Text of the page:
A century of suppressing student activism

The suppression of student activism begun during the British colonial period endures in Myanmar. Since the start of this year, students have been repeatedly warned against participating in political activities and are resisting pressure to prevent them calling their campus organisations “unions”.

The suppression of student activism begun during the British colonial period endures in Myanmar.

Since the start of this year, students have been repeatedly warned against participating in political activities and are resisting pressure to prevent them calling their campus organisations “unions”.

The moves are an affront to the student activists of yesteryear, who recall with pride the role of student unions in the independence movement early last century.

Student unions were instrumental in the struggle for independence, a former secretary of the All Burma Students’ Union, U Win Htut Zaw, 70, told Mizzima Daily early last month.

The ABSU, the University Students Union and the Students Union of Yangon District were founding members of the Dobama Asiayone (We Burmans Association) and the Thirty Comrades group which played pivotal roles in the independence movement, U Win Htut Zaw said.

He was responding to comments by the Education Minister, Dr Khin San Yee, that a draft higher education bill included clauses that would require student organisations to be called associations rather than unions.

The minister’s comments also drew a sharp response from Ko Nan Lwin, the secretary of the Dagon University Students Union, whose members have come under pressure from the university administration over the issue.

“We will never change the word union because to use that word is part of our history,” Ko Nan Lwin told Mizzima on August 4.

The previous month, an application by students at Dagon University to form a union was denied. The student union’s flag was seized by the university’s registrar and it was only returned after mediation by the University Teachers Union, said a member of the academic staff.

It is not only at Dagon University that students have come under pressure this year over the “union” issue, the chairman of the All Burma Federation of Student Unions, Ko Kyaw Ko Ko, told Mizzima Business Weekly.

Members of the ABFSU at Yamethin Technical University in southern Mandalay Region were pressured to leave the organisation, Ko Kyaw Ko Ko said, and lecturers elsewhere were known to have put pressure on parents to urge their children to revoke their membership of the union.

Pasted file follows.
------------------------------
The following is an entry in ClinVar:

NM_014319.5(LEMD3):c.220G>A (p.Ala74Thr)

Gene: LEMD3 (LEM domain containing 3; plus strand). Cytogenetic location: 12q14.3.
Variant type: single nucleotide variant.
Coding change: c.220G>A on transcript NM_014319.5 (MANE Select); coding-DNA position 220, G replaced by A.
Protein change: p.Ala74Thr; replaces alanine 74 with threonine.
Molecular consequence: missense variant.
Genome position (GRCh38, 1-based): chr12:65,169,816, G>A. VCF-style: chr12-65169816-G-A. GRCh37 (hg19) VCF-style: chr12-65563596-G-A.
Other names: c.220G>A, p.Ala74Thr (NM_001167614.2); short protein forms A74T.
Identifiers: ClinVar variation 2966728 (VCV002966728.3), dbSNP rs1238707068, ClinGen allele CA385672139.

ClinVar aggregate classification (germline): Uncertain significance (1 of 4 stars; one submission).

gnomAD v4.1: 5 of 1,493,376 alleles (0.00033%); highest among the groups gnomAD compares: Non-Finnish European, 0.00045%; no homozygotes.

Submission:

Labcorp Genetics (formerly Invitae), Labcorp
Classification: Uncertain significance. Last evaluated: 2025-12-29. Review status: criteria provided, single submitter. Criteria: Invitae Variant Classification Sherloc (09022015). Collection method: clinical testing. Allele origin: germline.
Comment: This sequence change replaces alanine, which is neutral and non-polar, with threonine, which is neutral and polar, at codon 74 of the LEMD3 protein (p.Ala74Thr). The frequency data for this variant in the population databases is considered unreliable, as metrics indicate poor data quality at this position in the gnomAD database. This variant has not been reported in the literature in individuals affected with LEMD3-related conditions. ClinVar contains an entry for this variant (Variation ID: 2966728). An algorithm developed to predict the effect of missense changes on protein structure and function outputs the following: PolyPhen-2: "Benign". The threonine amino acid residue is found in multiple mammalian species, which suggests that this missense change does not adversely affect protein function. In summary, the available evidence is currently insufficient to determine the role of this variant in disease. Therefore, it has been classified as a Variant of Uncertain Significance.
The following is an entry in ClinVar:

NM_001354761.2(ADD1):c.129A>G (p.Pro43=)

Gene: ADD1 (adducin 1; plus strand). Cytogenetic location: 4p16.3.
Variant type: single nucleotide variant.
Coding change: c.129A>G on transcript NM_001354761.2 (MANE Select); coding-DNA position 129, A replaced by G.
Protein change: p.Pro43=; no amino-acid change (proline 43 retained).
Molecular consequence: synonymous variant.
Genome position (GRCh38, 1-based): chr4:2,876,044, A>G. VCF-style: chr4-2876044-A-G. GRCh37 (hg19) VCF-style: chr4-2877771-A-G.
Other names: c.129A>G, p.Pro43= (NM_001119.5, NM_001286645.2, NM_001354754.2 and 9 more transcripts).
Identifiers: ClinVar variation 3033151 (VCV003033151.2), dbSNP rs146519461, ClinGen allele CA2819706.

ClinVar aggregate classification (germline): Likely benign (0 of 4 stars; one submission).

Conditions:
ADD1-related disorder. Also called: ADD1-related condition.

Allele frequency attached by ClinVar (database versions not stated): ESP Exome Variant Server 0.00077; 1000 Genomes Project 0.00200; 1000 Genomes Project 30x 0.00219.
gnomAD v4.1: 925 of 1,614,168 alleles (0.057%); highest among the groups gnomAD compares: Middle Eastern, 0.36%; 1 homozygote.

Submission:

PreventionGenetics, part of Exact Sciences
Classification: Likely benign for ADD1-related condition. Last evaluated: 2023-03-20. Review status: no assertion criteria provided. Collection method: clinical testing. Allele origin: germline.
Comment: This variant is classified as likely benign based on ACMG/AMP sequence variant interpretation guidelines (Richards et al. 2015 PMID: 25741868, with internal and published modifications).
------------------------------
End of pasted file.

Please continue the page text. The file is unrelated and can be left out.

The wary paternalism of the educational authorities towards student activism has found expression in other decisions.

In January, students at Taunggyi University in the Shan State capital were banned from holding an ‘all-ethnic students forum’, because university staff “were concerned that the students were acting without consulting their teachers,” Mizzima Daily reported.

In July, students in the Mon State capital, Mawlamyaing, were warned against holding a ceremony to honour the memory of independence hero and prominent student activist, General Aung San, a member of the ABFSU, the Dobama Asiayone and the Thirty Comrades.

The was ceremony planned for July 19, Martyr’s Day, which commemorates the assassination of Aung San, six members of his shadow cabinet and two officials at the Secretariat in Yangon in 1947.

The students had wanted to pay their respects before a statue of Aung San in a Mawlamyaing park but the State’s Minister for Development Affairs, Dr Toe Toe Aung, said he would not grant permission for the ceremony because it was in a public place.

The students had held the ceremony the previous year without any problem, said the chair of the university’s student union, Ko Phone Myat Moe.

Students are discouraged from participating in politics from their first day at university, when they are required to sign a pledge to that effect. “Before, this was related to membership for political parties but now it is for involvement in all political activities,” said Ko Kyaw Ko Ko.

Students have played active roles in the nation’s political life since early last century and one of their first acts of protest was a campaign against a national education system under British colonial rule.